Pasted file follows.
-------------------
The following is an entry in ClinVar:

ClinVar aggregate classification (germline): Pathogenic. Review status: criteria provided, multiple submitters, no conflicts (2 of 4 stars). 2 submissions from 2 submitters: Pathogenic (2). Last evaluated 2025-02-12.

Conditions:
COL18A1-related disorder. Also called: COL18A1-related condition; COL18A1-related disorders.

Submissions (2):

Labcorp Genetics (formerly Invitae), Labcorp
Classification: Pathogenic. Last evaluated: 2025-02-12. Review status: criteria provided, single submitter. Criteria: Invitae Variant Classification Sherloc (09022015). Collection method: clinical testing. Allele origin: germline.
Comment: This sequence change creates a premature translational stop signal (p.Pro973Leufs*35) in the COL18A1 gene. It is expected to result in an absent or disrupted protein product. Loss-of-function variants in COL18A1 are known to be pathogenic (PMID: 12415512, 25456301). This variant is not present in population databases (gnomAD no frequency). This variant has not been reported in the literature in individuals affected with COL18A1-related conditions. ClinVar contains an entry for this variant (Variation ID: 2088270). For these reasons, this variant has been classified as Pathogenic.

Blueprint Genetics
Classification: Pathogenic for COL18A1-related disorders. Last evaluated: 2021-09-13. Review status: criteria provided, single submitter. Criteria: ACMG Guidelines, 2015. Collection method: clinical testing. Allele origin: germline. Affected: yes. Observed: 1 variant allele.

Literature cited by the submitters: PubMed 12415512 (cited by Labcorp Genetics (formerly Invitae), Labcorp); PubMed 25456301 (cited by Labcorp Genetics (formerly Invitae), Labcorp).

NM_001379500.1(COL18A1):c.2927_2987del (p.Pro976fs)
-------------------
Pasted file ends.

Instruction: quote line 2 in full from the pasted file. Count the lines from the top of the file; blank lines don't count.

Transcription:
ClinVar aggregate classification (germline): Pathogenic. Review status: criteria provided, multiple submitters, no conflicts (2 of 4 stars). 2 submissions from 2 submitters: Pathogenic (2). Last evaluated 2025-02-12.